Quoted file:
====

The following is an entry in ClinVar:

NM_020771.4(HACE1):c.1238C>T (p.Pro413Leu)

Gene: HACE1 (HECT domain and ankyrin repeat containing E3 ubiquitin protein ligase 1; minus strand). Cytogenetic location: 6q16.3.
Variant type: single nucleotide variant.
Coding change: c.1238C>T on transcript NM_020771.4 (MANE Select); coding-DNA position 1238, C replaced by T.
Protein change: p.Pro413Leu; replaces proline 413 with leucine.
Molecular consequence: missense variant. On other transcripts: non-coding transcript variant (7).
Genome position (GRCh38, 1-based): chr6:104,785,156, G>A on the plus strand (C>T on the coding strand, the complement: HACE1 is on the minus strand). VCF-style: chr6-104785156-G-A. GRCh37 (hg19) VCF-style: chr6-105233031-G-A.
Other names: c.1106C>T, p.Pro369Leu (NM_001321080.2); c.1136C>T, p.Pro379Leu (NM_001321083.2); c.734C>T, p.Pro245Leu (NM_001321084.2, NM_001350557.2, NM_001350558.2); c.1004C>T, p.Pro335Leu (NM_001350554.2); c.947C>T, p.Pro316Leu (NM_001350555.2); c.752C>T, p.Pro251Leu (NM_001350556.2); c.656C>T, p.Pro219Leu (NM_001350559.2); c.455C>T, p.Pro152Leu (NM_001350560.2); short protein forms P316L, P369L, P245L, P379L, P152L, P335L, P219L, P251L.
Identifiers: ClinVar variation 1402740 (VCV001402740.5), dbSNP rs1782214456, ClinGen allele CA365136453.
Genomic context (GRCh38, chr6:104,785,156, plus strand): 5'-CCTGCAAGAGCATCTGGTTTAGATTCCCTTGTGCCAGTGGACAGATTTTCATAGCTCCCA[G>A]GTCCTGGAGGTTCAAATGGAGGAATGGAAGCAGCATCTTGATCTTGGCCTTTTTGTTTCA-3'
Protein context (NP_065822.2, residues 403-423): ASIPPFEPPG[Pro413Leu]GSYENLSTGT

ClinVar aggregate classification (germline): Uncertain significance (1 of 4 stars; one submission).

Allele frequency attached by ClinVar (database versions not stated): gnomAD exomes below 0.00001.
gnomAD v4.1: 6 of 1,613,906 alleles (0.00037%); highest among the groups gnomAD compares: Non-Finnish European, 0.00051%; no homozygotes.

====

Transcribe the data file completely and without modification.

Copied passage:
The following is an entry in ClinVar:

NM_020771.4(HACE1):c.1238C>T (p.Pro413Leu)

Gene: HACE1 (HECT domain and ankyrin repeat containing E3 ubiquitin protein ligase 1; minus strand). Cytogenetic location: 6q16.3.
Variant type: single nucleotide variant.
Coding change: c.1238C>T on transcript NM_020771.4 (MANE Select); coding-DNA position 1238, C replaced by T.
Protein change: p.Pro413Leu; replaces proline 413 with leucine.
Molecular consequence: missense variant. On other transcripts: non-coding transcript variant (7).
Genome position (GRCh38, 1-based): chr6:104,785,156, G>A on the plus strand (C>T on the coding strand, the complement: HACE1 is on the minus strand). VCF-style: chr6-104785156-G-A. GRCh37 (hg19) VCF-style: chr6-105233031-G-A.
Other names: c.1106C>T, p.Pro369Leu (NM_001321080.2); c.1136C>T, p.Pro379Leu (NM_001321083.2); c.734C>T, p.Pro245Leu (NM_001321084.2, NM_001350557.2, NM_001350558.2); c.1004C>T, p.Pro335Leu (NM_001350554.2); c.947C>T, p.Pro316Leu (NM_001350555.2); c.752C>T, p.Pro251Leu (NM_001350556.2); c.656C>T, p.Pro219Leu (NM_001350559.2); c.455C>T, p.Pro152Leu (NM_001350560.2); short protein forms P316L, P369L, P245L, P379L, P152L, P335L, P219L, P251L.
Identifiers: ClinVar variation 1402740 (VCV001402740.5), dbSNP rs1782214456, ClinGen allele CA365136453.
Genomic context (GRCh38, chr6:104,785,156, plus strand): 5'-CCTGCAAGAGCATCTGGTTTAGATTCCCTTGTGCCAGTGGACAGATTTTCATAGCTCCCA[G>A]GTCCTGGAGGTTCAAATGGAGGAATGGAAGCAGCATCTTGATCTTGGCCTTTTTGTTTCA-3'
Protein context (NP_065822.2, residues 403-423): ASIPPFEPPG[Pro413Leu]GSYENLSTGT

ClinVar aggregate classification (germline): Uncertain significance (1 of 4 stars; one submission).

Allele frequency attached by ClinVar (database versions not stated): gnomAD exomes below 0.00001.
gnomAD v4.1: 6 of 1,613,906 alleles (0.00037%); highest among the groups gnomAD compares: Non-Finnish European, 0.00051%; no homozygotes.